During the first postoperative day, because of abdominal pain, the need of rescue analgesia resulted significantly higher in the control group as compared with the case group (14 vs. 32 %, p = 0.01). None of the subjects (case and controls) needed drugs other than ketorolac (30 mg) for analgesia. A multivariate logistic regression analysis showed that the need of rescue analgesia was significantly higher in subjects undergoing conventional local anaesthesia as compared with those in the TAP block and local anaesthesia combination group (odds ratio 2.89, 95 % CI: 1.17–7.12, p = 0.021). None of the patients had analgesic requirement during the first week after surgery.
After all, as to the patients’ satisfaction rate after surgery, in this study, we achieved good results among our patients in either groups (p = 0.2) and no one referred bad this period (Table 1).
This is the first prospective, randomized study showing that the combination of TAP block and local anaesthesia is associated with a more adequate anaesthesia achievement and with a better post-operative pain control as compared with the conventional local anaesthesia.
The TAP is an intermuscular plane between the internal oblique and transversus abdominis muscles. The terminal branches of the lower thoracic and first lumbar nerves course through the lateral abdominal wall within this plane [14, 15]. Injection of LA in the TAP may possibly provide unilateral analgesia of the anterior abdominal wall (skin, muscles and parietal peritoneum) from the T7 to L1 dermatomes [15–17].
The TAP block was first described as a landmark-guided technique involving needle insertion at the triangle of Petit and the elicitation of two tactile fascial “pops” to indicate entry into the transversus abdominis muscles [15, 16, 18]. More recently, ultrasound has been used successfully to guide needle insertion [15, 19–21], and it may help prevent complications related to inadvertent visceral perforation [15, 22]. The muscle layers and peritoneum are readily visualized using a linear transducer, even in moderately obese subjects .
Transversus abdominis plane block has been described as an effective component of multimodal postoperative analgesia for a wide variety of abdominal procedures including large bowel resection, open/laparoscopic appendectomy, caesarean section, total abdominal hysterectomy, laparoscopic cholecystectomy, open prostatectomy, renal transplant surgery, abdominoplasty with/without flank liposuction and iliac crest bone graft . Most reports demonstrate the effectiveness of TAP block by highlighting a reduced postoperative opioid-related requirement, lower pain scores and/or reduction in opioid-related side effects [12, 23]. Moreover, the efficacy of the TAP block in the induction of an effective analgesia during the first 24 h after surgery has been reported [17, 18, 24–29].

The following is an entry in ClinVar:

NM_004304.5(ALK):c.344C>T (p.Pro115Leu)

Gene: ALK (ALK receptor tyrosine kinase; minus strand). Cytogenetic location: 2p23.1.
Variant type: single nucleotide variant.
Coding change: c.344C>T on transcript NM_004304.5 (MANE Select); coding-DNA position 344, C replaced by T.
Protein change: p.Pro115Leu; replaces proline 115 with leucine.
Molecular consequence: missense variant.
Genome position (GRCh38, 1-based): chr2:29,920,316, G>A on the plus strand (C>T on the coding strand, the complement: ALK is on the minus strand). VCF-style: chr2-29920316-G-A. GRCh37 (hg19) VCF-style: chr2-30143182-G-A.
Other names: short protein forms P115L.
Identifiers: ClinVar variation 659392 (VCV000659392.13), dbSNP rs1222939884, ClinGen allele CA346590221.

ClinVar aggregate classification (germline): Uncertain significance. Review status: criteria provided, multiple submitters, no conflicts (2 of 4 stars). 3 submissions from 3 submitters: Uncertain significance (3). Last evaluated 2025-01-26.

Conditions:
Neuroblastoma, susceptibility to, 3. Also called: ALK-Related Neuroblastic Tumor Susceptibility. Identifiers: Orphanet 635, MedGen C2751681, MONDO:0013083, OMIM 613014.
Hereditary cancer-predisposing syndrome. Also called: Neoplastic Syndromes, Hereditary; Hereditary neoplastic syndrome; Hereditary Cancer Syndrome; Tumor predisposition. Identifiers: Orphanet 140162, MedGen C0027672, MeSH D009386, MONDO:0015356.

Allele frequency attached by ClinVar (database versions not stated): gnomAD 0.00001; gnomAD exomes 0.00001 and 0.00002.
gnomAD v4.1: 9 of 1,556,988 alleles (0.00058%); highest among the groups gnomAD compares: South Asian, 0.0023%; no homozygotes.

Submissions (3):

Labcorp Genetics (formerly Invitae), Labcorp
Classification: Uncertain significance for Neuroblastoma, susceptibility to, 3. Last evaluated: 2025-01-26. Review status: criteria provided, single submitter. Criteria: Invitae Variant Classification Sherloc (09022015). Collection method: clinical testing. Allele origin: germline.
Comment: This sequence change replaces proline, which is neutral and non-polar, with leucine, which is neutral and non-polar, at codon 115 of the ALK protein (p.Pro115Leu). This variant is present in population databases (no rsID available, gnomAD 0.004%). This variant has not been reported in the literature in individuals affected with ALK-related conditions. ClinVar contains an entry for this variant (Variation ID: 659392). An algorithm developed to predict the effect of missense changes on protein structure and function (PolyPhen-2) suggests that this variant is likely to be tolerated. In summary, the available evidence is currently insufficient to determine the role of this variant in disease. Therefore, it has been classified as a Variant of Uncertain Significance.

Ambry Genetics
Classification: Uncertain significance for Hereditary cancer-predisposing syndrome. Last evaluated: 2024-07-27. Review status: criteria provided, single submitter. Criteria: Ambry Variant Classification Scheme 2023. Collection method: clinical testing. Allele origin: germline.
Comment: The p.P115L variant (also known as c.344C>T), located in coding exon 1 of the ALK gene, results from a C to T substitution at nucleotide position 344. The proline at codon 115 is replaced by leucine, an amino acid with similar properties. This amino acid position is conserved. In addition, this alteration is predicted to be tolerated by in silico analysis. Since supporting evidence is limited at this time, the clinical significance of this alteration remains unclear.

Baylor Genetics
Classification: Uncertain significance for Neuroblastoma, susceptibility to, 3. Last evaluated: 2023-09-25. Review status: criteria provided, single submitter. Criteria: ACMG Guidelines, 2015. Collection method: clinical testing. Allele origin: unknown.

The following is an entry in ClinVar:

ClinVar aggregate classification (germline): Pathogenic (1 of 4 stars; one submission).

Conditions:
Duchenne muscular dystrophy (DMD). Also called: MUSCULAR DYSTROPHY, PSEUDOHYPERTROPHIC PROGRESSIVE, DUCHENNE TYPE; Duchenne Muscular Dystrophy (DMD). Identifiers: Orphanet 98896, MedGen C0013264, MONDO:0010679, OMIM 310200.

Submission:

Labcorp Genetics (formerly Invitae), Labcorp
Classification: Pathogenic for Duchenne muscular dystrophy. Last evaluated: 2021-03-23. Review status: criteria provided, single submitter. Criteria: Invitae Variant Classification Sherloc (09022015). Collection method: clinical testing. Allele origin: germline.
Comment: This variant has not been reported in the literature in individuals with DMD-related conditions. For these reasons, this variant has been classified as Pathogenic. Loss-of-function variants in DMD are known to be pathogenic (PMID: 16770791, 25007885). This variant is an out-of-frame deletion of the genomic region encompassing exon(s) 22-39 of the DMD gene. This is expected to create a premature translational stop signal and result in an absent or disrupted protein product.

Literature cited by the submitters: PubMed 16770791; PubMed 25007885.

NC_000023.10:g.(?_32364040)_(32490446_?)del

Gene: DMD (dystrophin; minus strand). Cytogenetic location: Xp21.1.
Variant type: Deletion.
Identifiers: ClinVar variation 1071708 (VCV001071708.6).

However, we were the first authors, in our best knowledge, prospectively evaluating the utility of TAP block to improve the efficacy of conventional local anaesthesia for hernia repair with respect to achieving adequate anaesthesia. In our setting, the proportion of patients achieving an adequate anaesthesia was higher among the patients who underwent combined TAP block and local anaesthesia. In fact, only 8 % of patients of case group required analgosedation while 36 % patients of the control group required analgosedation for inadequate anaesthesia, being this difference statistically significant.
Then, it has shown that TAP block could be an effective and feasible anaesthesia method to obtain an adequate local anaesthesia for hernia repair, although more patients should be enrolled in further randomized controlled research.
Moreover, our results demonstrate that this anaesthesia method is more effective than conventional local anaesthesia in the pain management after hernia repair because patients who underwent combined TAP block and local anaesthesia expressed significantly less pain on VAS score at rest and on movement and a less analgesic requirement.
Some limitations of the present study need to be addressed. The relatively small sample size and the presence of uncertain factors impacting on the clinical outcome involve that it is unlikely to define conclusive results. Namely, all subjects enrolled were males, so these results cannot be extrapolated to female patients. Finally, this procedure needs availability of ultrasound device and an experienced provider who can perform the procedure. On the other hand, the results were adjusted for all the other variables in the multivariate regression analysis and all p values are highly significant. Moreover, the control population selection needs to be further commented. A sampling frame of patients is often used to select controls; however, selection method can lead to an over-estimation of the population exposure to some risk factors. This concern should be taken into consideration being particularly relevant where the number of cases is small. In our study, by using multiple controls for each case (1:2 case–control ratio) and, in turn, by giving the study a greater power, we are confident to have overcome this type of issue .
Further studies are needed to address the relevant issue of the TAP block use in the anaesthetic and analgesic management of hernia surgery. On the other hand, our results appear to encourage the use of TAP block in hernia surgery.
Conflict of interest
All the authors have nothing to declare.